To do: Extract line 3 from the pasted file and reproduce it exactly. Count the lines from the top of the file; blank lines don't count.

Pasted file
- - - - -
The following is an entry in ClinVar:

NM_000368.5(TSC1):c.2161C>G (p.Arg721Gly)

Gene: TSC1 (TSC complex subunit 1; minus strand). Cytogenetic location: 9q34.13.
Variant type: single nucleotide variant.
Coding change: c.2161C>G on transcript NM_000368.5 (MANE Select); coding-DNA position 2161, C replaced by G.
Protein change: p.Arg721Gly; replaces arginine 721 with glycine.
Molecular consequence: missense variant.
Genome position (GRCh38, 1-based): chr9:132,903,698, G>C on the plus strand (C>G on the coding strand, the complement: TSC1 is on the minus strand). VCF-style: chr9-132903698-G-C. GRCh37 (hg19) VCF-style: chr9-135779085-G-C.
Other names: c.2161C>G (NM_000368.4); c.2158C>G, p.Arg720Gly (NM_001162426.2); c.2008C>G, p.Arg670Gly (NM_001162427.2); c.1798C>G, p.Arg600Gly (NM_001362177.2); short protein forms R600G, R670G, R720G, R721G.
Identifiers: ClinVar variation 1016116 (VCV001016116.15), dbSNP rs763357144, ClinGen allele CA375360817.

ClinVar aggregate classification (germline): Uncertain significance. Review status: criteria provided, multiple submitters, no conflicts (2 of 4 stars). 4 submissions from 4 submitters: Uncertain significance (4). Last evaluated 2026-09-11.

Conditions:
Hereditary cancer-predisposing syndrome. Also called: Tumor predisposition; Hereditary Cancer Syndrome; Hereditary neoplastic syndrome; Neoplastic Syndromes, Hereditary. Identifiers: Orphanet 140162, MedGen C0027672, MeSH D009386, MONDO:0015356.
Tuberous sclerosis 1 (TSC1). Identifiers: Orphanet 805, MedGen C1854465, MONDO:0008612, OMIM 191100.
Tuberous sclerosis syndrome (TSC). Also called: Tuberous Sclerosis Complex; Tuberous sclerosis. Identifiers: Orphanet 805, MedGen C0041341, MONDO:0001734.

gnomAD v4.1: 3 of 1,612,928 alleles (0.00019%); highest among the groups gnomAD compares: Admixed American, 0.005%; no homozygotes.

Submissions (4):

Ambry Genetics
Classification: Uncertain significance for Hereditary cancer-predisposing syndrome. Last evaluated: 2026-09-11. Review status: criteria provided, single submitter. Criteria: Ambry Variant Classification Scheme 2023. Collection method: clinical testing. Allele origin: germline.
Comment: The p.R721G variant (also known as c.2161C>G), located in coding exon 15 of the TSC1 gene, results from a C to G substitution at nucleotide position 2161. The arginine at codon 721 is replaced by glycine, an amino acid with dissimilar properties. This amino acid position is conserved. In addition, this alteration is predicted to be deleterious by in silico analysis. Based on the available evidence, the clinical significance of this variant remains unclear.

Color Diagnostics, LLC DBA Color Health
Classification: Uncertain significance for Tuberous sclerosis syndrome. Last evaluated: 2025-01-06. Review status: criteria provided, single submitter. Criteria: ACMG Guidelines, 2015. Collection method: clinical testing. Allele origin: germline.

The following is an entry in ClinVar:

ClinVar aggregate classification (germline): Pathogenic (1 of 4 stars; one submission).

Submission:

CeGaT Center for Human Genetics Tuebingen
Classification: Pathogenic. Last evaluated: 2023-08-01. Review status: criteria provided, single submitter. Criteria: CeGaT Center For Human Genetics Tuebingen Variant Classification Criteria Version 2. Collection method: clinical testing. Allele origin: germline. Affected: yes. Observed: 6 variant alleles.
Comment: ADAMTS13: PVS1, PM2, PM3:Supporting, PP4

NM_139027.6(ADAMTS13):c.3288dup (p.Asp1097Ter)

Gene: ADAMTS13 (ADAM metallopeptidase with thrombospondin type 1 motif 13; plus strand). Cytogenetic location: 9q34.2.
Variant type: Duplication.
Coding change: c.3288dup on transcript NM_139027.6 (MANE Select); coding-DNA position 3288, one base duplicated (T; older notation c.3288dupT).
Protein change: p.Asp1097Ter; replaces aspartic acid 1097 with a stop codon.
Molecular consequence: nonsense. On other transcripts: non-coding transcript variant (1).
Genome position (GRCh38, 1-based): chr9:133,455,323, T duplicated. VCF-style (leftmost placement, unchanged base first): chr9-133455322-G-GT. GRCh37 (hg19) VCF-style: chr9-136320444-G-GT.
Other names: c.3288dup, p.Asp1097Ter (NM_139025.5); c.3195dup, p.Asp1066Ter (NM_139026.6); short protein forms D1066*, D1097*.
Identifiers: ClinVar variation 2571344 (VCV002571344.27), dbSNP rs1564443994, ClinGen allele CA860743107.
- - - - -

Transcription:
Gene: TSC1 (TSC complex subunit 1; minus strand). Cytogenetic location: 9q34.13.